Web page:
Effect of the cultivar (A and D), temperature [low (LT) and high (HT) (B and D)], and plant density [32, 48, and 64 plants/m2 (C)] on total dry mass per square meter (TDMa) in a total of three greenhouse experiments with cut chrysanthemum. All the values are averaged overall the respective treatments and D represents Expt. 3 because a significant interaction between cultivar and temperature was observed. Vertical bars indicate lsd for each experiment.

Citation: Journal of the American Society for Horticultural Science J. Amer. Soc. Hort. Sci. 134, 1; 10.21273/JASHS.134.1.31

Table 3.

Effect of temperature [low temperature (LT), high temperature (HT)] and cultivar on total dry mass per plant (TDMp), number of flowers per plant (NoF), and individual flower area of cut chrysanthemum in three greenhouse experiments. Main effects of plant density are shown in Table 4.

Table 3.
Table 4.

Effect of plant density on total dry mass per plant (TDMp), number of flowers per plant (NoF), and individual flower area of four cut chrysanthemum cultivars in three greenhouse experiments. Main effects of temperature and cultivar are shown in Table 3.

Table 4.

Growth rates.

To get a better insight into the factors that influence TDMa, the growth rates were analyzed, taking into account different phases of the cultivation period (Table 5). During the LD period, RGR was significantly affected by temperature, plant density, and cultivar. LT and higher plant density decreased RGR up to around 8%. In all experiments, ‘Supernova’ had a significantly lower RGR than the other three cultivars.

Table 5.

Effect of temperature [low temperature (LT), high temperature (HT)], plant density, and cultivar on relative growth rate during the long day period (RGR LD) and absolute growth rate during the first (AGR SD1) and second (AGR SD2) part of short day (SD) period of cut chrysanthemum in three greenhouse experiments.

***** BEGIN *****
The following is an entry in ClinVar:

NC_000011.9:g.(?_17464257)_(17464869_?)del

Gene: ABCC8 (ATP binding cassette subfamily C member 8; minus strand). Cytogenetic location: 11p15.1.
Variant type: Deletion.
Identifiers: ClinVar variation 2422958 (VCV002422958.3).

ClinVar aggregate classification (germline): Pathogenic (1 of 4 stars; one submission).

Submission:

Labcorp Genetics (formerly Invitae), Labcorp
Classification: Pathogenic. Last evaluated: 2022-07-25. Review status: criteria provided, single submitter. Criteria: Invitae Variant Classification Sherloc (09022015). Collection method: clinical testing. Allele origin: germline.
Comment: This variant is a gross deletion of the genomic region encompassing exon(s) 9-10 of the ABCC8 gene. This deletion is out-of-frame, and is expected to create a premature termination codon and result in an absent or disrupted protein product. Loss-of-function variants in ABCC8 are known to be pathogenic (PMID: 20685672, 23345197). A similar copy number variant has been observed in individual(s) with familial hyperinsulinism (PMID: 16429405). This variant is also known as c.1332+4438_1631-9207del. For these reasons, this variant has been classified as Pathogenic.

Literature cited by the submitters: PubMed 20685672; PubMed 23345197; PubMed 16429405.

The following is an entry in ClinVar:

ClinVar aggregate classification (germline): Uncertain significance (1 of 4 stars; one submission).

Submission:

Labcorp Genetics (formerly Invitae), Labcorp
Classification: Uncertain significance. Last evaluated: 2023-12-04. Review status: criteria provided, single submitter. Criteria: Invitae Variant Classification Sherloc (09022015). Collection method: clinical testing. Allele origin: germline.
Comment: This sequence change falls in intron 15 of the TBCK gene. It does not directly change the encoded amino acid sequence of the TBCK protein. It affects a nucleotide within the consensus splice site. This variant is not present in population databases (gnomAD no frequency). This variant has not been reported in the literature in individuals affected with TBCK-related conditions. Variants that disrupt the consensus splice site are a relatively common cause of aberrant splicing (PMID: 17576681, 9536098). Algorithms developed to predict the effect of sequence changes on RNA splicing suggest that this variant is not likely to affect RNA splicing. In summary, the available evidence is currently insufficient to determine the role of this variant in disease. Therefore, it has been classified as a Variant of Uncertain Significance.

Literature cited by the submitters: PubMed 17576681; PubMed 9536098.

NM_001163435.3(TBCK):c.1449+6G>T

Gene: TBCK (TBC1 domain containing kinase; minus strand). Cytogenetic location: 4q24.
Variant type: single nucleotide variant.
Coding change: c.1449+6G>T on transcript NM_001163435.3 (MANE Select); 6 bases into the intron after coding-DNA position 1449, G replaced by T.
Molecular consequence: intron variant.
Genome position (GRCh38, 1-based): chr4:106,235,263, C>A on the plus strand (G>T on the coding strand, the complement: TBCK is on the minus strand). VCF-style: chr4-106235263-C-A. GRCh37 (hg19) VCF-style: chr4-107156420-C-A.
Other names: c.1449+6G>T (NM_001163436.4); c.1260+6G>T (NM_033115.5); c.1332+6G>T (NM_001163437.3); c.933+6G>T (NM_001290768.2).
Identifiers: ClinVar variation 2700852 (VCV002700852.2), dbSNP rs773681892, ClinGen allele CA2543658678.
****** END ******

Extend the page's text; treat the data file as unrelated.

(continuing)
Table 5.

The effect of temperature on AGR was not constant during the SD. In the first part of the SD period, AGR was significantly lower at LT, while in the second part of the SD period, temperature did not affect AGR (Table 5). In contrast, increasing plant density showed a consistently positive effect on AGR throughout the SD period, but this effect was less strong in the second part of the SD. Some significant differences in AGR were found among cultivars, but these were not consistent between experiments and over the SD period.

Leaf characteristics.

LAR and SLA decreased up to 15% at LT, while LWR was hardly influenced by temperature (Table 6). In general, plant density had only a minor effect on these three parameters (<6%). Among the four studied cultivars, ‘Annecy’ showed a significantly higher LAR, SLA, and LWR.

Table 6.

Effect of temperature [low temperature (LT), high temperature (HT)], plant density, and cultivar on leaf area ratio (LAR), specific leaf area (SLA), and leaf weight ratio (LWR) over the long day period of cut chrysanthemum in three greenhouse experiments.

Table 6.